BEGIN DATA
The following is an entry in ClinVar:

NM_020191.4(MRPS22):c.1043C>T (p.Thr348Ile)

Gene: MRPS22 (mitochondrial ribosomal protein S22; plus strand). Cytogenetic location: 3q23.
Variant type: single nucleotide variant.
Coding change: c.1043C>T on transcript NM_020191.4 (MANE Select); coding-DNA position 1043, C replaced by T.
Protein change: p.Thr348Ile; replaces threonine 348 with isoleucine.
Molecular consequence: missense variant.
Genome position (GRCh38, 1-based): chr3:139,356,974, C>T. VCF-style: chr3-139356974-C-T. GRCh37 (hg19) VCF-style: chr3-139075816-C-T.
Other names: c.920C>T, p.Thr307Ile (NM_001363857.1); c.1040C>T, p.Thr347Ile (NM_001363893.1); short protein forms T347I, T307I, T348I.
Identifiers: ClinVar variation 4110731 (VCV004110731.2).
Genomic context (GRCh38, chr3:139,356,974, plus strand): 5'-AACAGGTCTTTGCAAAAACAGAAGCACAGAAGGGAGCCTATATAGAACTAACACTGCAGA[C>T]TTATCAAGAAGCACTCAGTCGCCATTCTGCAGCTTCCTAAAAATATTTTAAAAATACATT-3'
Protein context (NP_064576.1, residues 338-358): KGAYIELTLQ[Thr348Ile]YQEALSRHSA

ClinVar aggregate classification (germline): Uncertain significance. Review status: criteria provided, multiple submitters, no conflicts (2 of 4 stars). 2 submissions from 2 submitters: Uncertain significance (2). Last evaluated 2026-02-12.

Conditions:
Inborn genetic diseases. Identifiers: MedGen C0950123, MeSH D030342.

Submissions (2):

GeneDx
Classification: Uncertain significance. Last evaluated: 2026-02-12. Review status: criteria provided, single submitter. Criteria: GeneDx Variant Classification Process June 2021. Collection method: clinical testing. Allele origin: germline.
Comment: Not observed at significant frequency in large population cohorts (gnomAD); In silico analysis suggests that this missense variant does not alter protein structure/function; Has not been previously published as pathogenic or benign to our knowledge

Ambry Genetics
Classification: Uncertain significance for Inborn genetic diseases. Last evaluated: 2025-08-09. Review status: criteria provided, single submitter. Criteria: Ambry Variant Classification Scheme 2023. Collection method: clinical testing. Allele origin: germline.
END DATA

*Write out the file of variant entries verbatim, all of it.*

The following is an entry in ClinVar:

NM_020191.4(MRPS22):c.1043C>T (p.Thr348Ile)

Gene: MRPS22 (mitochondrial ribosomal protein S22; plus strand). Cytogenetic location: 3q23.
Variant type: single nucleotide variant.
Coding change: c.1043C>T on transcript NM_020191.4 (MANE Select); coding-DNA position 1043, C replaced by T.
Protein change: p.Thr348Ile; replaces threonine 348 with isoleucine.
Molecular consequence: missense variant.
Genome position (GRCh38, 1-based): chr3:139,356,974, C>T. VCF-style: chr3-139356974-C-T. GRCh37 (hg19) VCF-style: chr3-139075816-C-T.
Other names: c.920C>T, p.Thr307Ile (NM_001363857.1); c.1040C>T, p.Thr347Ile (NM_001363893.1); short protein forms T347I, T307I, T348I.
Identifiers: ClinVar variation 4110731 (VCV004110731.2).
Genomic context (GRCh38, chr3:139,356,974, plus strand): 5'-AACAGGTCTTTGCAAAAACAGAAGCACAGAAGGGAGCCTATATAGAACTAACACTGCAGA[C>T]TTATCAAGAAGCACTCAGTCGCCATTCTGCAGCTTCCTAAAAATATTTTAAAAATACATT-3'
Protein context (NP_064576.1, residues 338-358): KGAYIELTLQ[Thr348Ile]YQEALSRHSA

ClinVar aggregate classification (germline): Uncertain significance. Review status: criteria provided, multiple submitters, no conflicts (2 of 4 stars). 2 submissions from 2 submitters: Uncertain significance (2). Last evaluated 2026-02-12.

Conditions:
Inborn genetic diseases. Identifiers: MedGen C0950123, MeSH D030342.

Submissions (2):

GeneDx
Classification: Uncertain significance. Last evaluated: 2026-02-12. Review status: criteria provided, single submitter. Criteria: GeneDx Variant Classification Process June 2021. Collection method: clinical testing. Allele origin: germline.
Comment: Not observed at significant frequency in large population cohorts (gnomAD); In silico analysis suggests that this missense variant does not alter protein structure/function; Has not been previously published as pathogenic or benign to our knowledge

Ambry Genetics
Classification: Uncertain significance for Inborn genetic diseases. Last evaluated: 2025-08-09. Review status: criteria provided, single submitter. Criteria: Ambry Variant Classification Scheme 2023. Collection method: clinical testing. Allele origin: germline.